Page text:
Hello masters cyclists, today’s mountain bikes are simply amazing. They can pretty much roll over anything you want with ease on mountain bike rides. The negative is that a modern MTB can make riding some mountain bike trails almost too easy, even boring, even for masters cyclists.
Mountain bikes have undergone significant technical advances over the past 10 years. Some of the major improvements include:
- Frame Materials: The materials used in frame construction have become more advanced. Carbon fiber and titanium are now widely used for high-end frames, and even mid-range bikes now often feature aluminum or carbon fiber frames.
- Suspension Systems: Suspension systems have become more advanced and adjustable, with longer travel options and better shock absorption. Advances in technology have also made suspension lighter and more efficient.
- Wheel Sizes: Mountain bikes have seen a proliferation of new wheel sizes, including the 29-inch wheels and 27.5-inch wheels, and the newer 27.5+ and 29+ sizes that offer even more traction and stability.
- Brakes: Disc brakes have become the standard on mountain bikes, with hydraulic systems offering superior stopping power and modulation.
- Drivetrains: Mountain bike drivetrains have evolved with 10- and 11-speed options now standard, and 12-speed systems becoming more common. There are also more options for 1x (single chainring) drivetrains, which simplify shifting and reduce weight.
- Tubeless Tires: Tubeless tires have become more popular, offering better traction, fewer flats, and lower rolling resistance.
- Geometry: Mountain bike geometry has become more advanced, with slacker head angles, longer wheelbases, and shorter chainstays, resulting in more stable and maneuverable bikes.
Overall, these technical advances have made mountain bikes more capable, efficient, and enjoyable to ride. But, also a little boring for a masters cyclist.
How Masters Cyclists can add some Excitement to their Next Mountain Bike Ride!!
Last weekend, I wanted to do a fun trail ride but my mountain bike was in pieces as I was re-painting it. It came out amazing by the way. Here is a link to how you can repaint your bike yourself. It came out amazing by the way!!! Thank you Spray.Bike!!!
Anyway, so I rode my Canyon Grizl Gravel Bike on one of my favorite mountain bike trails with some masters cyclists buddies.
The difference between a hard-tail mountain bike and a gravel bike
For those masters cyclists who are not familiar with gravel bikes, here are some differences between gravel and mountain bikes.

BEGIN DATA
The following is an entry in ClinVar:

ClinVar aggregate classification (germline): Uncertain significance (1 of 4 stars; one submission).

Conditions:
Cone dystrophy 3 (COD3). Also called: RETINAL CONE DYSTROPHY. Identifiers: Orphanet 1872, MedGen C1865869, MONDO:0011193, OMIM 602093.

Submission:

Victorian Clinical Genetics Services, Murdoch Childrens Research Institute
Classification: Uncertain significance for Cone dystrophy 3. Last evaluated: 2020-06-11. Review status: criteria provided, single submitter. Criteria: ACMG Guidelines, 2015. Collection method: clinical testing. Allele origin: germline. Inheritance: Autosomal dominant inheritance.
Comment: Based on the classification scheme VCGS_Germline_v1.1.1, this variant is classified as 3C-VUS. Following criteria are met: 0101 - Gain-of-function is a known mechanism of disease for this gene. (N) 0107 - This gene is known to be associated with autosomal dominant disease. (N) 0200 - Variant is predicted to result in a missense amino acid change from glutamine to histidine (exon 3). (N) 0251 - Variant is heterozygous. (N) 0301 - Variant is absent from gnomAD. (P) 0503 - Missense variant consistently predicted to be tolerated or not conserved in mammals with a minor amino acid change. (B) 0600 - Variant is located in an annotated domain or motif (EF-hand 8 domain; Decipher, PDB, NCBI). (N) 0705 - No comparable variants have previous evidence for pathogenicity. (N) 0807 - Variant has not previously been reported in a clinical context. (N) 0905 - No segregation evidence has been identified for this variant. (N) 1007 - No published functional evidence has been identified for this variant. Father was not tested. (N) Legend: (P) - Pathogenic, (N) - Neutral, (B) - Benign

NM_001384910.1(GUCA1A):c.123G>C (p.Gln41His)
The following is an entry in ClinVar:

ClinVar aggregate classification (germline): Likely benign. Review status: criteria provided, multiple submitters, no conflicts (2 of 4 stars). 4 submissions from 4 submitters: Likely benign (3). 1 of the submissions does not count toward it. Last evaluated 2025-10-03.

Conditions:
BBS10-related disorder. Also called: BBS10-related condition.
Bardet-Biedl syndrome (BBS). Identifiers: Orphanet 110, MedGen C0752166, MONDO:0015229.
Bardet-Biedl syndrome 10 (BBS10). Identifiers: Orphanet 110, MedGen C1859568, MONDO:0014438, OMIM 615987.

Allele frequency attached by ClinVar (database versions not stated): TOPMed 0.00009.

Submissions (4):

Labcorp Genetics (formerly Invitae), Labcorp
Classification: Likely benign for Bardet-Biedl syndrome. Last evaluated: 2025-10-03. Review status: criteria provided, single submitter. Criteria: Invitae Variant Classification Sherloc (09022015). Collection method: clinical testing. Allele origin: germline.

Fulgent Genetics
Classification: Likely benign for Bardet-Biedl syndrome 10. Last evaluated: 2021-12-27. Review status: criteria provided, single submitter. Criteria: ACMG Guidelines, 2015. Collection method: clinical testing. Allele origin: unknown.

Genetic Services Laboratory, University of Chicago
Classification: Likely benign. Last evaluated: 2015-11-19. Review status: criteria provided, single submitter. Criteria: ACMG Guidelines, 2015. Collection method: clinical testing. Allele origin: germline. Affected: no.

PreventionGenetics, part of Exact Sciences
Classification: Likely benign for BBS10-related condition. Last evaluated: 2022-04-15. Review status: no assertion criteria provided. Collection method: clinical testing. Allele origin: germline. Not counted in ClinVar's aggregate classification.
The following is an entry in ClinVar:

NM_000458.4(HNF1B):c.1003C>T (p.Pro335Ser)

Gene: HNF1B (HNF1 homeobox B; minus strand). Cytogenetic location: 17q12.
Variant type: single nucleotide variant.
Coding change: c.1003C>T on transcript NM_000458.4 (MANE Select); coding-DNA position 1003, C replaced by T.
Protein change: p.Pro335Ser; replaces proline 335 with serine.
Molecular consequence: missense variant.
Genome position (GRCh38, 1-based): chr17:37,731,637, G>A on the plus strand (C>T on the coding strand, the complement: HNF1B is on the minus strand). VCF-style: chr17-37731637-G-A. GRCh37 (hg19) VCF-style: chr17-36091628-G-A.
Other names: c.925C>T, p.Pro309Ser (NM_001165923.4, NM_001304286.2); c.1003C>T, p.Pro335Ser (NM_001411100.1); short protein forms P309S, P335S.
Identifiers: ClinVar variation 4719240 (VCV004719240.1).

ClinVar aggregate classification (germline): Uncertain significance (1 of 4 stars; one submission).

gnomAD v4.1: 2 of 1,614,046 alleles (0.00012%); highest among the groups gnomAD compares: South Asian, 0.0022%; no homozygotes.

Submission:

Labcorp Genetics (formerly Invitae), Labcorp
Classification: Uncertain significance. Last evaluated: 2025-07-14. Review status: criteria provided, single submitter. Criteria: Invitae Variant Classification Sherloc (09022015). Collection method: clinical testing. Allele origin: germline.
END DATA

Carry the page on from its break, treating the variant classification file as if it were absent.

A hard-tail mountain bike and a gravel bike are two different types of bicycles designed for different purposes. Here are the key differences between the two for masters cyclists to consider:
- Design: A hard-tail mountain bike is designed for off-road terrain and features a suspension fork on the front to absorb bumps and shocks. A gravel bike, on the other hand, is designed for riding on mixed terrain and features a more road-oriented frame with no suspension.
- Tires: A hard-tail mountain bike typically has wider, knobbier tires for traction on loose terrain, while a gravel bike has narrower, smoother tires that are designed to roll quickly on pavement and hard-packed dirt roads.
- Riding Position: A hard-tail mountain bike typically has a more aggressive riding position with a lower handlebar height and shorter stem, while a gravel bike has a more relaxed, upright riding position for long rides on varied terrain.
- Gearing: A hard-tail mountain bike typically has a wide range of gears for climbing steep terrain, while a gravel bike may have more limited gearing for faster, flatter riding.
- Purpose: A hard-tail mountain bike is designed for off-road trail riding, while a gravel bike is designed for mixed terrain and long-distance touring. Gravel bikes are also often used for commuting and bike-packing adventures.
Overall, a hard-tail mountain bike is built for more technical and challenging off-road terrain, while a gravel bike is designed for longer, multi-surface rides that may include some off-road sections, but not as technical as mountain biking.
Here is link to an article about the difference between mountain and gravel bikes masters cyclists may find helpful.
My experience as a masters cyclist riding a gravel bike on a mountain bike trail
On the Climbs, the thinner tires on my gravel bike and a lack of suspension allowed me to fly up the climbs pretty well. Except for the really steep parts, where I really missed my 52 tooth rear cog on my mountain bike. I had to really think about the uphill switchbacks as my Gravel Bike has a longer wheelbase and no 52 on the back cassette to help me spin up the incline. I really did;t notice the lack of front suspension as I was climbing fairly slowly.
On the Downhills, I needed to choose my line carefully to avoid large bumps and obstacles I don’t even think about on my mountain bike. and I had to really pay attention to the steep, loose descents so I wouldn’t fly over the handlebars.
Completing this mountain bike ride on my Gravel Bike increased the fun factor 10X. Sure my body was sore after the ride because riding a rigid bike on singletrack beats the crap out of your body. But it was a good tired if you know what I mean and I can’t wait to do it again!
I highly recommend riding a gravel bike on single track to the masters cycling community!!!